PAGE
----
IMF Blasts New Zealand's "Discriminatory" Ban On Home Sales To Foreigners

Amid reports that 40,000 kiwis were living on the streets or in emergency shelters thanks to an acute housing crisis in the nation of nearly 5 million, New Zealand's Labour-led government knew it needed to take drastic action to cool the country's white hot housing market - or at least convince the public that it was doing something.

So late last year, lawmakers proposed a bill that would limit home purchases to people who carry residential visas. It is called the Overseas Investment Act.

As we've pointed out, home prices in New Zealand have risen dramatically since the financial crisis. Over the past ten years, New Zealand home prices have risen by roughly 60% due to a combination of factors, including limited supply, low interest rates fueling a boom in borrowing, and - of course - foreign speculation.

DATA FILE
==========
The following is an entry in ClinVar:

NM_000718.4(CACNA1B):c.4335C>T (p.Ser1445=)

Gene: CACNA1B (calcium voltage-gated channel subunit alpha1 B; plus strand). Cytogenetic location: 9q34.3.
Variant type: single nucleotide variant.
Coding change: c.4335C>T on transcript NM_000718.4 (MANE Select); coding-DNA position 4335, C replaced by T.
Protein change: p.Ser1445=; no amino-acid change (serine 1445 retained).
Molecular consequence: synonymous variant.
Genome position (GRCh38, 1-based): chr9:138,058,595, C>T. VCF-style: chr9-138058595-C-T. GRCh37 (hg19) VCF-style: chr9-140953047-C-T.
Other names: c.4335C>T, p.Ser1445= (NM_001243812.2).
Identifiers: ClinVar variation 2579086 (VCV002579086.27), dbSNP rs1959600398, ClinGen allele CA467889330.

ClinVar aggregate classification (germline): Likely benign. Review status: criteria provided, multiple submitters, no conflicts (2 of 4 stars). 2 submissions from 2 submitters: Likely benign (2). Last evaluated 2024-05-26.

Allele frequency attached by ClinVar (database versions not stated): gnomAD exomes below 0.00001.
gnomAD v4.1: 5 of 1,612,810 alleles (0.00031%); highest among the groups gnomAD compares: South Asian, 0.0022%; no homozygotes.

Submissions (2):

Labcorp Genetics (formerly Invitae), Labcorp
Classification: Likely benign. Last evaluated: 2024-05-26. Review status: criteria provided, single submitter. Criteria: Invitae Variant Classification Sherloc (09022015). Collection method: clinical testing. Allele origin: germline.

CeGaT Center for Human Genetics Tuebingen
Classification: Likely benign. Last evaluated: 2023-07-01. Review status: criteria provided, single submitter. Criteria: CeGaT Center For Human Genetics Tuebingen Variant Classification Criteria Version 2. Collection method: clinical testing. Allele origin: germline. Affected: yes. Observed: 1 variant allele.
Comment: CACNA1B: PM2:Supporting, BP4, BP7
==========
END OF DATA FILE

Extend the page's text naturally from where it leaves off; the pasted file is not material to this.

And on Sunday, the chorus of critics against the measure - which hasn't been passed into law - gained another voice: That of the International Monetary Fund. In its annual report on the New Zealand economy, the IMF said the measure would be "unlikely to have a significant impact on housing affordability," and that the rest of the government's "ambitious policy agenda" would likely be more than enough to help make homes more affordable.

The government has initiated an ambitious policy agenda to restore housing affordability, which appropriately focuses on strengthening supply and lowering tax distortions . The agenda includes several work streams.